On March 19, Certified Nurses Day, we recognize and honor certified nurses, crucial members of healthcare teams everywhere. This day celebrates the educational and professional accomplishments of nurses who have earned certifications in their specialties. These dedicated nurses contribute to patient care and wellness in many ways, and their certification shows their advanced knowledge and skills.
Certified nurses are recognized on March 19, the birthday of the Margretta “Gretta” Madden Styles. Styles is a nurse leader and education who developed and implemented standards for nursing credentials and helped to create the American Nurses Credentialing Center (ANCC). In many ways she is responsible for the high standards in the nursing profession today.
Florence Nightingale once said, “Let us consider that we are never done as nurses…we must be learning all of our lives.” Ms. Nightingale would have celebrated certified nurses, who keep learning and demonstrate their knowledge through the certification process. She was a leader who demonstrated a passion for nursing with a commitment to speak out, educate and change health care. Certified nurses share this same passion.
Certified nurses, among many others in the medial field, have been challenged during the pandemic over the last year. 2020 and into 2021 was a true representation when Nightingale spoke about learning all our lives. Certified nurses had to come through and come through strong and there is no doubt that they exemplified the passion of Nightingale. Nurses interact with patients in multiple ways, and often they are the first healthcare practitioner a patient sees. They take care of our wounds, administer our meds, assist in surgeries and educate us about medical conditions in hospitals, clinics, and doctors’ offices. Their impact on patient outcomes increases when nurses are certified in specialties ranging from pediatrics to gerontology, along with a multitude of medical conditions.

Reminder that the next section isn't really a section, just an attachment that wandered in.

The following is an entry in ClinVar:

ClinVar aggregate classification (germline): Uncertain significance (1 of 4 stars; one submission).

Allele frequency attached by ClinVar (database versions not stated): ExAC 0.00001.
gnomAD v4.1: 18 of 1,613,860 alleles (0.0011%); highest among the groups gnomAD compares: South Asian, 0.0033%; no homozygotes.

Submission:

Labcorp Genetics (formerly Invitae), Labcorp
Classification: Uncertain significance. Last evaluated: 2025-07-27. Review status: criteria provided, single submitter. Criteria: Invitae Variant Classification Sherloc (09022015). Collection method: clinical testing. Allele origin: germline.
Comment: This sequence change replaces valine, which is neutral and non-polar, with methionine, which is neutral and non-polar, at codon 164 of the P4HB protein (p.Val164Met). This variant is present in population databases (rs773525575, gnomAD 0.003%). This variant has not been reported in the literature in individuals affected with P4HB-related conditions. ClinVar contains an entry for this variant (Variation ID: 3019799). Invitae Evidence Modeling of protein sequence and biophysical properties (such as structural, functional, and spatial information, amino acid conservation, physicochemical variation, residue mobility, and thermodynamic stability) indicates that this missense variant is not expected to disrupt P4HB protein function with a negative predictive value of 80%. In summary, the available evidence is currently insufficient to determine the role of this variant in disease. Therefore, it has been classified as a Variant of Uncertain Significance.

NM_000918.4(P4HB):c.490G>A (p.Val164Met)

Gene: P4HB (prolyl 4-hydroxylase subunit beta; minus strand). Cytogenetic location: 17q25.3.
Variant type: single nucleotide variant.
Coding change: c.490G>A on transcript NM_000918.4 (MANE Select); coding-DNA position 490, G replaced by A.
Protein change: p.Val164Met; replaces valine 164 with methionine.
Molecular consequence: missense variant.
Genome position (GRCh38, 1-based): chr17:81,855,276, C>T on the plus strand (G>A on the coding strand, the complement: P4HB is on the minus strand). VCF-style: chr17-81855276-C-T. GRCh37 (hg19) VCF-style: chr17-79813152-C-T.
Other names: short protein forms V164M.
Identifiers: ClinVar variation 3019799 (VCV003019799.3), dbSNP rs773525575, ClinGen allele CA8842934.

The demand for nurses is increasing in the United States. According to the Bureau of Labor Statistics’ Employment Projections 2019-2029, Registered Nursing (RN) is listed among the top occupations in terms of job growth through 2029. The RN workforce is expected to grow from 3 million in 2019 to 3.3 million in 2029, an increase of 221,900 or 7%.
This current need for certified nurses is greater now than previously and it will keep growing. The Labor 2030 report from Bain & Company projects that the demand for healthcare in the US in 2025 will be approximately double the demand in 2015. Estimates of the problem vary dramatically, from a projected shortage of 510,394 registered nurses nationwide by 2030, based on a formula used by scholars at the Cleveland Clinic Lerner College of Medicine and elsewhere, to a predicted shortfall in some states by then but a surplus in others, according to federal forecasts.
Nurses who earn certification in their field are those who will lead the profession and be key to filling the demand for healthcare. The ANCC says that among the benefits of ANCC certification is validation of nursing knowledge and enhanced credibility. ANCC-certified nurses meet strong professional development requirements. Their certification indicates clinical competence and is linked to fewer medical errors, increased job satisfaction and confidence.
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